As our MEA weekend drew nearer, I became less and less excited about our plans to get away: drive 5 hours with our three young children to the Michigan Porcupine Mountains, where we would hike one mile into the woods to camp in a “rustic” cabin, (i.e., no running water, no electricity) with a forecast predicting rain, snow and temperatures in the low 40s.
Spending the next few days cold, unshowered, and using an outhouse was losing its appeal -- fast.
Camping, something I’ve done a lot since childhood, felt more like been-there-done-that than what it used to feel like -- a fun opportunity to experience nature and “rough it” for a few days. Camping just felt less fun and, honestly, even, dare I say, not fun.
My kids think it’s great because they get to be like “Little House on the Prairie.” As for my husband, he goes fishing – enough said.
Throughout the long weekend, however, I began to see the benefits of camping in a new light:
Learning to be bored. Ask any mother how often she is bored and here’s betting most don’t even know what the word means. When my kids lament “I’m bored,” I bristle with envy – I haven’t felt bored in years.
Once we hiked the one mile to our cabin, got unpacked and settled in, I asked, “What’s next?!” I felt the urge to fix something, be productive, send some emails, start a cause. Sitting around the cabin, letting the afternoon pass seemed like such a waste.
So many of us go, go, go, work, work, work all the time. It’s how we get ahead, be successful. It’s our toil and can make us very happy. Being bored, as uncomfortable as it is initially, can eventually turn into relaxation. Research suggests that boredom is good for our bodies, our creativity and our psyche.
I seriously doubt my boredom was really ever true boredom – it was me winding down, letting go just a little and starting to relax.
Unconnected, but connecting. With no cellular service, we had little use for the devices to which we all, admittedly, are addicted (even our littlest has become quite adept at PBSKids.org). My oldest daughter made substantial progress on a book, and my younger children were left with little to do but play “worms” with their sleeping bags.
As for our family, we played the card games that are long forgotten in our daily lives. We sat close, and the kids learned strategy, math and vocabulary the old school way.
I know we aren’t the only family that struggles with how to manage screen time, find meaningful ways to connect, and genuinely enjoy each other. And after this weekend, it became clear to me that camping was the very reason we were able to disconnect, and thereby reconnect, so easily.
Meeting the weather where it is. Apparently I had to learn this lesson again, and I did so this past weekend: the best way to cope with annoying weather (which we can all agree we have plenty of in the Midwest) is two-fold: get out in it and then come in from it.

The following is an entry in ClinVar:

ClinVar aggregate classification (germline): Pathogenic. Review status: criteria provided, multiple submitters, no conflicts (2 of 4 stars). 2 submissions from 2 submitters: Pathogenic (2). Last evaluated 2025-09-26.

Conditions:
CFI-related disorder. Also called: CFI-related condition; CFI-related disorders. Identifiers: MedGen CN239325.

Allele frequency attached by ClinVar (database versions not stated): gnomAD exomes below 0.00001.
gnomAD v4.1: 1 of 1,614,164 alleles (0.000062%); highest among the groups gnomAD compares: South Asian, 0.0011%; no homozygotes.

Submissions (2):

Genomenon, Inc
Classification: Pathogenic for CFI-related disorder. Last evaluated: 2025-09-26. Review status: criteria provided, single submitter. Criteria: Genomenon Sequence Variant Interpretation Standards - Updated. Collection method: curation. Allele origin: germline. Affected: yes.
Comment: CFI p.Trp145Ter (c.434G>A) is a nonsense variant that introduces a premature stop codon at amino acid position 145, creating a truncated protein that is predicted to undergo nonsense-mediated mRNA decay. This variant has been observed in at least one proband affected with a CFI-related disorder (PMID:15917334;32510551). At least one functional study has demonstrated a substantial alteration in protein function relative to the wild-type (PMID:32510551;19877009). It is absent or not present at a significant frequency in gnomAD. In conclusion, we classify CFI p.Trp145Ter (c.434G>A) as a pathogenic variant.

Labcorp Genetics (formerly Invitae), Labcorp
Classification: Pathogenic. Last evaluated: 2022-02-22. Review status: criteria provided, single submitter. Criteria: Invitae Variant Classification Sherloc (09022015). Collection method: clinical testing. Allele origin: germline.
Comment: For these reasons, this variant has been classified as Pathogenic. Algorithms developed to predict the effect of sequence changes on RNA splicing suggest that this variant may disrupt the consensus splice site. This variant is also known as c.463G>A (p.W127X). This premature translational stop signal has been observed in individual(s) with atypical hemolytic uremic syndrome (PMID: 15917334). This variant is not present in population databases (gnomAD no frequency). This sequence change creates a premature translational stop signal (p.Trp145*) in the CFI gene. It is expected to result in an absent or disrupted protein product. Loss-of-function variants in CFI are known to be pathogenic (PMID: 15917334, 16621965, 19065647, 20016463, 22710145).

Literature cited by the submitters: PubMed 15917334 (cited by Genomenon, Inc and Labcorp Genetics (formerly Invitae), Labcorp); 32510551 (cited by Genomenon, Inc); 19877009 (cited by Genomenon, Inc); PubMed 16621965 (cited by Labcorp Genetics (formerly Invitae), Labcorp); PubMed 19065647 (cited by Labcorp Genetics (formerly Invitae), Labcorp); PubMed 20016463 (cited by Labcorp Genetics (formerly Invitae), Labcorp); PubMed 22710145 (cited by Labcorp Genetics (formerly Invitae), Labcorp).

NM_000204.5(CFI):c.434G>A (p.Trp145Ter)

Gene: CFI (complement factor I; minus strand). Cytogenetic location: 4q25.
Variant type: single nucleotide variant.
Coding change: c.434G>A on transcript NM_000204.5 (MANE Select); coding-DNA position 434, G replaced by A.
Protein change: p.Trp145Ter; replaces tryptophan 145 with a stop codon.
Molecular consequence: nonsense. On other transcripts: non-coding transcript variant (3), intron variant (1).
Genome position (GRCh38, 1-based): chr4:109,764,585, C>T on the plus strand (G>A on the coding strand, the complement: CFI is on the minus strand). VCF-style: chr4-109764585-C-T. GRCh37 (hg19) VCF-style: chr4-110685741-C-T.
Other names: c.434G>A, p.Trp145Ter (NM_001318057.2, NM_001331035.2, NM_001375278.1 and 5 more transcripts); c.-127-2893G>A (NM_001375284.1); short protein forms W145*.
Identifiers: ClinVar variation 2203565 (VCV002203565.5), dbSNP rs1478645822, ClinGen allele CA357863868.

Getting out has always helped me deal better with bad weather, because, let’s face it, resistance is futile. The fastest way to succumb to the weather is to go outside – so I hit the trail for a hike. Within 2 minutes, I was warm and the weather bothered me not at all.
While it’s not always easy or realistic to get outside and embrace our frigid, windy, dark days, putting on a warm jacket, good hat, gloves and boots and getting outside whenever possible can truly mitigate the deleterious effects of bad weather. For those that experience severe seasonal affective light disorder, there are several ways to cope with the 6 months ahead, and being outdoors is a recognized method.
Let’s be honest – our weekend of camping wasn’t always perfect. It down poured every time my husband went fishing, and he eventually came down with not just a “man cold,” but a real cold.
At times, as will happen, the kids fought and didn’t listen. Then, they eventually bastardized an otherwise wholesome game of Mad Libs with words like “butt,” “buttcheek,” “armpit.” That really cracked them up, and they turned silly and obnoxious beyond measure. In turn, I kicked them out of the cabin to have a “time out” in the dark, cold night (which they thought was great fun).
For my part, I’ve been thinking about the next time we will go camping, and have even suggested another cabin experience once the snow flies. I suppose you could even say I look forward to camping again.
Every race finish felt like my heart stopped beating and the earth stopped spinning, for just that little moment. The moment the first nose crossed the line.
All photos copyright EQUUS Lifestyle/Brady Willette.
Survival was the motivating factor when I trained for my first triathlon last summer. For my second one this July 14 in Minneapolis, I’m fueled less by fear of complete failure and more by the thrill of being pushed beyond my comfort zone. As I was peddling through a 17-mile ride recently, I realized how many elements of training for a race also apply to make for a more disciplined, focused professional. Here are some insights that came to mind as I huffed on my cycle.
Excuses, Excuses. I had a very legitimate excuse to not ride that day -- my legs and glutes ached from a workout two days previous. More rest, maybe even a big pancake breakfast (I need carbs, right?) felt like a reasonable plan. While I overcame the temptation to strap on a feed bag, it took a good deal of mental energy to get on my bike.